Google seems to be having some trouble with Europe's tax laws. Last month, it was reported that Italian police suspect the company has evaded 227 million euros ($247.5 million) in taxes between 2009 and 2013. Now, French authorities have demanded that the tech giant pays 1.6 billion euros ($1.7 billion) in back taxes it allegedly avoided by using complex financial arrangements.
"As far as our country is concerned, back taxes concerning this company amount to 1.6 billion euros," an anonymous source at the French finance ministry said.
The demand comes after Google reached an agreement with the UK government last month to pay back 3 percent in tax, or £130 million ($181 million). The amount, which covers money owed since 2005, was criticized for being "disproportionately small," especially considering that the UK is Google's second-largest market.
French Finance Minister Michel Sapin has ruled out making a similar deal with Google, as he said the sums at stake in France were "far greater" than those in Britain, according to Reuters.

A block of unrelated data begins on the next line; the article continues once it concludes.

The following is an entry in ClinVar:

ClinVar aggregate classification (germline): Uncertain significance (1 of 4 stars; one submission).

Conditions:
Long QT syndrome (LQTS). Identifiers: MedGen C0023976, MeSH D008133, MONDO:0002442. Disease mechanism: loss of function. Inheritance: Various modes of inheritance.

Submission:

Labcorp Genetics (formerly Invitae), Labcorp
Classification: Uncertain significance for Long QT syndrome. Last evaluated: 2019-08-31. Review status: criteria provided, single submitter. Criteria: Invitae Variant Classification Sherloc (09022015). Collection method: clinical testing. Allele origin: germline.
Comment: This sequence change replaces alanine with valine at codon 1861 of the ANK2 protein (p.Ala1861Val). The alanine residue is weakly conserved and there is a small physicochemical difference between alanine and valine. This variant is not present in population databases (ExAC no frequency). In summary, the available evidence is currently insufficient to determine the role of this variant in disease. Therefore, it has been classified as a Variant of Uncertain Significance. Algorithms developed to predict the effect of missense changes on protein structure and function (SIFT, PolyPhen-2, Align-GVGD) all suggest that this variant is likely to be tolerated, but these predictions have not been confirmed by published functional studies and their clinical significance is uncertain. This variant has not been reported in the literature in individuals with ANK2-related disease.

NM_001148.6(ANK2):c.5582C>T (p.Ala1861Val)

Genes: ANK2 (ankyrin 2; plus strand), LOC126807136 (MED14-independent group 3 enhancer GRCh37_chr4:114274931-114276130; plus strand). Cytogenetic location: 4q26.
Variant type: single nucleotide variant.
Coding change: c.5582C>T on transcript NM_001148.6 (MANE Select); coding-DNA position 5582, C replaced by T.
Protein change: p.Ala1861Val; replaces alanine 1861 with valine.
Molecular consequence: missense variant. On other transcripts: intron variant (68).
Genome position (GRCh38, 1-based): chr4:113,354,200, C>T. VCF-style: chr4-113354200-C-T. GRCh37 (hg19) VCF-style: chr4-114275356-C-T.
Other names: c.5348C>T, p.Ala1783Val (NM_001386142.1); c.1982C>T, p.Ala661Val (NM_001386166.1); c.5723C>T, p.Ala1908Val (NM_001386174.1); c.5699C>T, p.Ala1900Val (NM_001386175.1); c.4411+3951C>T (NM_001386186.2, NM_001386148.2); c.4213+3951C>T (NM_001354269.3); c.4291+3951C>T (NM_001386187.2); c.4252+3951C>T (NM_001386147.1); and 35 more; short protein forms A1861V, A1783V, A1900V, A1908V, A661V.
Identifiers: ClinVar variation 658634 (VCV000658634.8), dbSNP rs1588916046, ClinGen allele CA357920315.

Google CEO Sundar Pichai has defended the company's tax practices. "We're a global company. We have to abide by tax laws everywhere, we do abide by local tax laws in every single country," he said. "We're advocating strongly for a simpler global tax system," he added.
A number of US tech giants, including Apple, Microsoft, and Amazon, have come under fire from the European Commission for using a variety of methods to avoid standard tax rates across the continent. They often achieve this by basing their regional headquarters in countries such as Ireland, which has a much lower corporate tax rate than the rest of Europe. EU tax law states that companies don't have to pay tax in a country where they don't have a "permanent establishment."
"If governments don't like these laws they have the power to change them," a Google Spokeswoman said.